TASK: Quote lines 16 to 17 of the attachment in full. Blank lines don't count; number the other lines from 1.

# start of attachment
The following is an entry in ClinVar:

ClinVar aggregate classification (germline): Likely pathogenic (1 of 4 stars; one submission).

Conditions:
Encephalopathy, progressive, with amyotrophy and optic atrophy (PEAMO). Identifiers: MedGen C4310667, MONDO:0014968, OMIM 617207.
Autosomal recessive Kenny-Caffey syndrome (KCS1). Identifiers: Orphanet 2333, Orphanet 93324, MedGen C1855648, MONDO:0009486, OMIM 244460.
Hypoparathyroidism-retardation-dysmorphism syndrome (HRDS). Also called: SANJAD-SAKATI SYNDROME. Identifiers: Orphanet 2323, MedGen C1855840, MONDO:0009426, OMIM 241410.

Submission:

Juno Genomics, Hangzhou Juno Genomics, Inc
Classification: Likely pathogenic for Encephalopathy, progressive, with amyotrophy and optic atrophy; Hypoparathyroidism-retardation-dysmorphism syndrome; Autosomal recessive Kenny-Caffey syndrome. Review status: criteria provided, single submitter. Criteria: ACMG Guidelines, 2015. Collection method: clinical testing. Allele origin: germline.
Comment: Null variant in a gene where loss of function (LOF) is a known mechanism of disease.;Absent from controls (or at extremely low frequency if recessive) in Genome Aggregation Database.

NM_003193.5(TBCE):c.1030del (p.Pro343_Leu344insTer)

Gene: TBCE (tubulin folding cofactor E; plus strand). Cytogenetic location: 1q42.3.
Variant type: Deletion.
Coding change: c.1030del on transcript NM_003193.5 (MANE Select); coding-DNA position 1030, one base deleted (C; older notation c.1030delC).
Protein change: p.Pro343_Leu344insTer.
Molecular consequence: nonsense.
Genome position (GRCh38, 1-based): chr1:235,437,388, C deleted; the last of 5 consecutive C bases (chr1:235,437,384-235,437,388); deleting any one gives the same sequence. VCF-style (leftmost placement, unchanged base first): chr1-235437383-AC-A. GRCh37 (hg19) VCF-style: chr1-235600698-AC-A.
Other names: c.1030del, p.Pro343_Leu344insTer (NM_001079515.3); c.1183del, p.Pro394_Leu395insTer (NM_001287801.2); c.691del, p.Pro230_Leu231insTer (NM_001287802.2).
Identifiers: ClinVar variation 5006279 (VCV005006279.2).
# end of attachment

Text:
Molecular consequence: nonsense.
Genome position (GRCh38, 1-based): chr1:235,437,388, C deleted; the last of 5 consecutive C bases (chr1:235,437,384-235,437,388); deleting any one gives the same sequence. VCF-style (leftmost placement, unchanged base first): chr1-235437383-AC-A. GRCh37 (hg19) VCF-style: chr1-235600698-AC-A.